Why Write About a Book?

An Editorial About Book Reviews

Bio: Michael Hancock was Book Reviews Editor for First Person Scholar since 2012 and is yet a PhD Candidate in English at the University of Waterloo. His academic interests include text and visual represetation in games, horror games.



Writing this editorial is, for me, a bittersweet occasion. Like the rest of the First Person Scholar old guard, I’m soon to be trading in my FPS credentials for a mortarboard, and as of September, the book reviews will be in the very capable hands of Chris Lawrence (and I can’t wait to see what he does with them). I’d like to use this editorial to reflect on what book reviews as a section means, to my work at FPS, to game studies, and to academia and broader audiences at large.

First and foremost, though, I want to thank the reviewers, readers, and copy editors who labored to make these reviews possible. You’ve persevered in what’s often at least figuratively a thankless task, and I’m grateful for the opportunity to have worked with all of you.

Every published book review seems like a minor miracle. Accessing the book itself is the first hurdle—and not an insignificant one, as academic publishers in particular see nothing out of the ordinary in pricing even an ebook copy of a 150-paged game studies book at $150 or up. Reading the book can be a big time commitment, before even considering the time necessary to sit down and write a coherent, thoughtful response. Some reviewers, understandably, are reluctant to present themselves as an authority on a given topic, even after reading the book. And—more on this later—academia doesn’t value book reviews as much as other forms of writing, which makes it hard to recommend a review over an essay or commentary. Looking at FPS’ post history, the numbers seem to reflect all of these difficulties—out of our 150 posts, twenty-four are book reviews, making it a relatively small part of our three main tiers.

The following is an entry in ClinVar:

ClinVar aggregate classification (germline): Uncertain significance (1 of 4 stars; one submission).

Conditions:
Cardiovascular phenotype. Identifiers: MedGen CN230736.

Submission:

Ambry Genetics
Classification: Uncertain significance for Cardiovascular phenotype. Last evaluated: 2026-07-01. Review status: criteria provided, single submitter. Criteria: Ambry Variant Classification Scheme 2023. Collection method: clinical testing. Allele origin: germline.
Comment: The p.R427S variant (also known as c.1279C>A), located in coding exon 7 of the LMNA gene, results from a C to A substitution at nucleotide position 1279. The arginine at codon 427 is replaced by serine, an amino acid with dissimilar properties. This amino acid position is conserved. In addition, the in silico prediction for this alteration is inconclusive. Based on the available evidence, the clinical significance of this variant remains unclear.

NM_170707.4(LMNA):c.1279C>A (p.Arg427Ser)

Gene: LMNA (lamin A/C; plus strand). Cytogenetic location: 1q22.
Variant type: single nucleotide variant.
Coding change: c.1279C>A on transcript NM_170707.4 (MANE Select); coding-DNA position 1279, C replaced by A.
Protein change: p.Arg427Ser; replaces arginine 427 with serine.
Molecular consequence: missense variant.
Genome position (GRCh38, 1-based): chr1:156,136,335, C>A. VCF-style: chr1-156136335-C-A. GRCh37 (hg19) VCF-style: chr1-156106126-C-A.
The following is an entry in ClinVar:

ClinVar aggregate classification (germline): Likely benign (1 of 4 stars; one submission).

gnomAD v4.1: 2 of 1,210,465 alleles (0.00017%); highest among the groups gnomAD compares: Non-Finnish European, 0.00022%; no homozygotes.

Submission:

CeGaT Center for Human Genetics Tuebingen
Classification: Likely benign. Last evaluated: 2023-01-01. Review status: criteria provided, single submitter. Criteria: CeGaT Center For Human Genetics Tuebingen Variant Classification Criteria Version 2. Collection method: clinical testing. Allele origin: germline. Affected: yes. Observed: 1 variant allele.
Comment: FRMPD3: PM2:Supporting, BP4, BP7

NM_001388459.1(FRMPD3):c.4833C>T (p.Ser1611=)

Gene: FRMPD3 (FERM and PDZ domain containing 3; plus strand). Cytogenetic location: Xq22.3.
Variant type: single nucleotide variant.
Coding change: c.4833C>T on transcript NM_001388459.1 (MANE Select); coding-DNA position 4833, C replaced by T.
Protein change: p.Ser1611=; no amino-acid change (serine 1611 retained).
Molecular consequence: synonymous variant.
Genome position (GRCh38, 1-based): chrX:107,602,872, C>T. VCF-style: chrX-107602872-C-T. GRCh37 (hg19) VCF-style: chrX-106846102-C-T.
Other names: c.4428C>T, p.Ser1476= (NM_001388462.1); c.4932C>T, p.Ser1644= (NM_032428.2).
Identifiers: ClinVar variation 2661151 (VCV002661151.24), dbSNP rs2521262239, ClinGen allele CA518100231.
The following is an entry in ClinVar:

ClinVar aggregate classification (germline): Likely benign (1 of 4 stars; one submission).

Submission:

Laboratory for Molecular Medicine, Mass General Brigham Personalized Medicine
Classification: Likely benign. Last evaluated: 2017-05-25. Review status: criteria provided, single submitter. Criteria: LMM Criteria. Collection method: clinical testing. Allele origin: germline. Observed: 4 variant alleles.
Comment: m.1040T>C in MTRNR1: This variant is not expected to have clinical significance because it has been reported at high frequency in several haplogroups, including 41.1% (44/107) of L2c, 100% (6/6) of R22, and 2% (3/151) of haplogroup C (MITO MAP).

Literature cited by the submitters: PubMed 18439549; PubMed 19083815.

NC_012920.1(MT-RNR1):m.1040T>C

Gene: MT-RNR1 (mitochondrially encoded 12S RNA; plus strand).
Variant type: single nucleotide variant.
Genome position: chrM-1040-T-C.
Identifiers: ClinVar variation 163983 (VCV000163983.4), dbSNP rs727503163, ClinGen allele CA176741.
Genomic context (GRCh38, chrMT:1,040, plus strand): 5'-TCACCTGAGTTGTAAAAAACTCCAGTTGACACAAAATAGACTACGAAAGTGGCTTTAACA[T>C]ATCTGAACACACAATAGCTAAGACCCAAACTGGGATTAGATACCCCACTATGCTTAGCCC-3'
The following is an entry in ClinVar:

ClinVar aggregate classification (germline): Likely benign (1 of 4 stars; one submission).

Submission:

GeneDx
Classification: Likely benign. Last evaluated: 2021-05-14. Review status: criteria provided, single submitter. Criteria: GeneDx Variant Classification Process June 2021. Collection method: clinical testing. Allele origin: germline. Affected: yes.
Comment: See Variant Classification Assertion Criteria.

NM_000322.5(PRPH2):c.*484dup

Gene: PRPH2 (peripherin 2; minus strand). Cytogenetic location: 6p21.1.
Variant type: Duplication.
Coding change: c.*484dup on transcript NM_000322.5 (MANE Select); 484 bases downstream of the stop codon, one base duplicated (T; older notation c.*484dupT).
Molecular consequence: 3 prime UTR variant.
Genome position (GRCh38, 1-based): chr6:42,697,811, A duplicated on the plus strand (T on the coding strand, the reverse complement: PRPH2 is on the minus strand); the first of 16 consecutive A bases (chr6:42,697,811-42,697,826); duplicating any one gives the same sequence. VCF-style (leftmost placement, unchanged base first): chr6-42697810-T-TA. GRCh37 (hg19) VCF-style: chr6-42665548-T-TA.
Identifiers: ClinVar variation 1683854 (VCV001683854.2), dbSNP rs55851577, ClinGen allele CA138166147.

But small doesn’t mean insignificant, and small doesn’t mean unimportant. To me, at least, the book reviews represent the fundamental tenets of FPS’ goals as a middle-state publication.

The Problem, and Breaking the Cycle

That’s a statement that’s going to need some unpacking. First, FPS book reviews are valuable because, by and large, the established game studies journals aren’t doing them. By my count—and I’m being conservative here—seventy-five books related to game criticism have been published since the beginning of 2014 (the number of game studies-related books published per year has been accelerating considerably in the past five years, but that’s a discussion for another day). That number is just counting the academic presses, without even considering books that are self-published or from  independent publishers, where some of the most interesting writing is happening. Since the beginning of 2014, FPS has published eleven reviews, which is, admittedly, a drop in the bucket at best. But it looks pretty good when you consider that number over the same period of time for Eludamos, Game Studies.org, GAME: The Italian Journal of Game Studies, Games and Culture, The International Journal of Game-Based Learning, International Journal of Gaming and Computer-Mediated Simulations, Journal of Game Criticism, Journal of Gaming and Virtual Worlds, Loading, and Simulation & Gaming publishing nine reviews combined, with no one journal publishing more than four.  I’m not saying this to call out any of these journals—I of all people know how hard it is to find good people for book reviews,  and I regularly go to each of these journals for their quality articles. But so much long form criticism isn’t receiving the attention it deserves because no one knows it’s out there; if FPS can serve in this capacity, it’s service worth doing.